Osso Buco

The Cardinal Rules

There are 2 things to remember at all times when preparing and eating pastured beef and pork:

  1. The roasts and osso buco cuts should follow the low and slow method of cooking. Or get the new pressure cooker and eliminate the “slow” part.
  2. Fat on our meat is your friend. Absolutely eat it, or at least its juices that are formed in the cooking process. The Omega 3s and CLAs are found only in the fat (that is why they are known as “fatty acids” in the nutritional science world.

The Eaters Write

You recently inquired about how to cook pork or beef Osso Buco. Two choices – like a pot roast (page 19 of the cookbook) or make a soup starting with a stock (page 27). In either case, start with a mirepoix (see “notch it up” at page 19). If it’s like pot roast, add a marinara sauce at the end and serve over rice or pasta. If a soup, brown the meat first and then use in a stock. By the time the meat is tender and the broth reduced, add your vegs for a beef or pork vegetable soup.

This is high living, folks!

The Eaters Write

“It's not  what you eat, it's  what you eat ate.”
— Unknown
“We are spoiled on steaks since using your cookbook method of preparing them and eating your lovely meats...”
— Winnie, a JVF customer.

We love hearing that, Winnie. Keep those cards and letters coming.

From the most instinctive cook in the family, our baby boy, John Henry Boudreaux, writes us from NYC:

“If you have an Osso Buco in your freezer, take it out, sear it with only salt as the spice, pound some garlic cloves (generous amount), slice up a pat of butter put it in the skillet and pour in a bottle of wine. Cover that and put it in the oven on low (260) and let cook for hours — time dependent on size of meat. Then you buy some crusty bread and toast it with plenty of butter. Pour the jus over the pulled beef (or pork) and ENJOY! Best meal I’ve had in a long time!”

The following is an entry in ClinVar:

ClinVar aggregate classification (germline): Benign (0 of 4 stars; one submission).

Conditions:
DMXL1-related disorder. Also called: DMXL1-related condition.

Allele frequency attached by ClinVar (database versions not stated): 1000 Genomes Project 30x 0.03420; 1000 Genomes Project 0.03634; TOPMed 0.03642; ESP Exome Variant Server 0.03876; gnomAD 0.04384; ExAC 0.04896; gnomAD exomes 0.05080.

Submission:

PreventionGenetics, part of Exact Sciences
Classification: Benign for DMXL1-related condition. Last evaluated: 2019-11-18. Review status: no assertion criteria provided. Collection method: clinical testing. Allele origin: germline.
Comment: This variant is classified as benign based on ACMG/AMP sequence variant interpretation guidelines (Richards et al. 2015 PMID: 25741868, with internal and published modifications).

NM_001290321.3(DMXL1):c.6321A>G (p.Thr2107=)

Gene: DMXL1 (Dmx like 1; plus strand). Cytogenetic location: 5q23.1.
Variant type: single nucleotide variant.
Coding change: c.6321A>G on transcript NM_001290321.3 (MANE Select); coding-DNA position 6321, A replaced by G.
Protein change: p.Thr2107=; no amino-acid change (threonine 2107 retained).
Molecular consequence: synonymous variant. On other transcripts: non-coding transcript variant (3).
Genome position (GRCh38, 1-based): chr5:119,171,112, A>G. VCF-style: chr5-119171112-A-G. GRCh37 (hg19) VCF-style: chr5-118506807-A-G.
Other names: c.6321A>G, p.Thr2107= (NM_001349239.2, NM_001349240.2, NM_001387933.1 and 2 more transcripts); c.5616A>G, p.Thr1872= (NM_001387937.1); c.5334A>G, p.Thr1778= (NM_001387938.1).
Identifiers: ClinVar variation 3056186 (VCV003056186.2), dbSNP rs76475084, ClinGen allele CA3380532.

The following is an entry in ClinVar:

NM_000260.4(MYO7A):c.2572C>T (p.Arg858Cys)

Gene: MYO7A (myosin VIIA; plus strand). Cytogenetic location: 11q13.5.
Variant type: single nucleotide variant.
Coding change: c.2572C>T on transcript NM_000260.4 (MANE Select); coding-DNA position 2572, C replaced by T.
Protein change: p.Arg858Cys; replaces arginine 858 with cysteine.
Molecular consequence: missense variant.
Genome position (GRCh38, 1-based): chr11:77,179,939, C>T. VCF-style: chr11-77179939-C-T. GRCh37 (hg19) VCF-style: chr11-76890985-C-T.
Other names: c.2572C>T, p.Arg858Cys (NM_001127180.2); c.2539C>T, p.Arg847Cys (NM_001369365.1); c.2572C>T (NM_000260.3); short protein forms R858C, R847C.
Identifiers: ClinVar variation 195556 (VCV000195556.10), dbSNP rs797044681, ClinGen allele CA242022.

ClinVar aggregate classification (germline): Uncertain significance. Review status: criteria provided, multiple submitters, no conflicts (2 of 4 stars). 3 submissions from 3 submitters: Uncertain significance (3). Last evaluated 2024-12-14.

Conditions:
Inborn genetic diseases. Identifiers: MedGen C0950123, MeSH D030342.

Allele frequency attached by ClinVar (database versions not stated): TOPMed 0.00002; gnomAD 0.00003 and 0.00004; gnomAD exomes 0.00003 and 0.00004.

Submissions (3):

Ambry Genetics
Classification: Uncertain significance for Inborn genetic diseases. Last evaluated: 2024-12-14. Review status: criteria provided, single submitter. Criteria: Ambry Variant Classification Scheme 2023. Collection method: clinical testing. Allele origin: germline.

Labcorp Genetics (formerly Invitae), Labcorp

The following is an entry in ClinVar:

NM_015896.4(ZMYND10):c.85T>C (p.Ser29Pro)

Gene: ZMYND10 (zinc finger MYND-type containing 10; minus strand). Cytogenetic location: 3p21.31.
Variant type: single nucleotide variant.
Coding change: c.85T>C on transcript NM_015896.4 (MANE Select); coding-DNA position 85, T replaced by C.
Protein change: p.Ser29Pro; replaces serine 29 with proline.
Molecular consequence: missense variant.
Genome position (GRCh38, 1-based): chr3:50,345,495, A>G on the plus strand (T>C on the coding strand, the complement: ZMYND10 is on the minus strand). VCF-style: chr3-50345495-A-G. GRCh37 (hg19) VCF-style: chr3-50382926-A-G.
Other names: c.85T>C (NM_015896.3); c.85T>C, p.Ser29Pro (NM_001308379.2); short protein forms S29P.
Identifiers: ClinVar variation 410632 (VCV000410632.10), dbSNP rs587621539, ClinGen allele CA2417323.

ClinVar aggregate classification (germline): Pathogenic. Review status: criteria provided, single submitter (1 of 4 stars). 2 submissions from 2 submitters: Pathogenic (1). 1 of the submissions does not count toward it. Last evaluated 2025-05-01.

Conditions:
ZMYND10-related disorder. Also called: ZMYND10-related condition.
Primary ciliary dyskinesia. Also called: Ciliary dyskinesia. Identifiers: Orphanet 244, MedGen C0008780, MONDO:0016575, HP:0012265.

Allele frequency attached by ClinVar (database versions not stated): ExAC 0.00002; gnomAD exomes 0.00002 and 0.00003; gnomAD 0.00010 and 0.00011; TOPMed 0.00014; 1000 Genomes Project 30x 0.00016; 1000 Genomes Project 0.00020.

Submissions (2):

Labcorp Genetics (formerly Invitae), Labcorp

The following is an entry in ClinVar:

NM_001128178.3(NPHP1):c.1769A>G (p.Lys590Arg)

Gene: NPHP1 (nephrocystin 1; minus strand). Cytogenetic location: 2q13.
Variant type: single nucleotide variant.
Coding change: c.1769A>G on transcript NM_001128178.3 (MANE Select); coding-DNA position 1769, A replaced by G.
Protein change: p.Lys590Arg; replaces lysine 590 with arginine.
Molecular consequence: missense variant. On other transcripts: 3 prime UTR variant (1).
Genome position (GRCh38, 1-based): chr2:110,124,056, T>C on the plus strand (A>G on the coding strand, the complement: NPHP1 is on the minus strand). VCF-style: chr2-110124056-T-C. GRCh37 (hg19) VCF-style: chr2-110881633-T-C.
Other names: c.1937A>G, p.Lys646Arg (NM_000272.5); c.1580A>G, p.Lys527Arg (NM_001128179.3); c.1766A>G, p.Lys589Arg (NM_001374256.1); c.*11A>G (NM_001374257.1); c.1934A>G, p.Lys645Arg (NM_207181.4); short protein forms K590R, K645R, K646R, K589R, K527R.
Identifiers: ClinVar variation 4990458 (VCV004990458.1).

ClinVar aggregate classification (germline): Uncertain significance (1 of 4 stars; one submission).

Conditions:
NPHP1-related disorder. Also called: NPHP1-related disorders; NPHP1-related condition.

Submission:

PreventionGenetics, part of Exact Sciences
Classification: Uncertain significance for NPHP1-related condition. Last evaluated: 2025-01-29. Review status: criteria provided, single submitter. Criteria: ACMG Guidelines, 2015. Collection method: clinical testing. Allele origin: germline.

Recipe: Summer Rose's Osso Buco

Most of you will find our latest innovation in beef entrees, the bacon-wrapped chopped filet of ground steak. My father was a restaurant man and I don’t remember a menu at his many venues in Houston that did not include this choice. As a kid and an adult, I loved them — still do. There is something about the marriage of chopped beef and smoked bacon that is gustatory heaven. You will find our cooking suggestion in your cooler.

This recipe is from Summer Rose (Summer has been with us from Day 1 and recruited our first delivery group in Clear Lake, most of them NASA employees, as is she.)


I made the Osso Buco last night and it was SO delicious!! Here is a recipe I got from Food Network.com – Giada, that I used.  It turned out so amazing I had to share.
— Summer Rose


  • 1 sprig fresh rosemary
  • 1 sprig fresh thyme
  • 1 dry bay leaf
  • 2 whole cloves
  • Cheesecloth
  • Kitchen twine, for bouquet garni and tying the veal shanks
  • 3 whole veal shanks (about 1 pound per shank), trimmed
  • Sea salt and freshly ground black pepper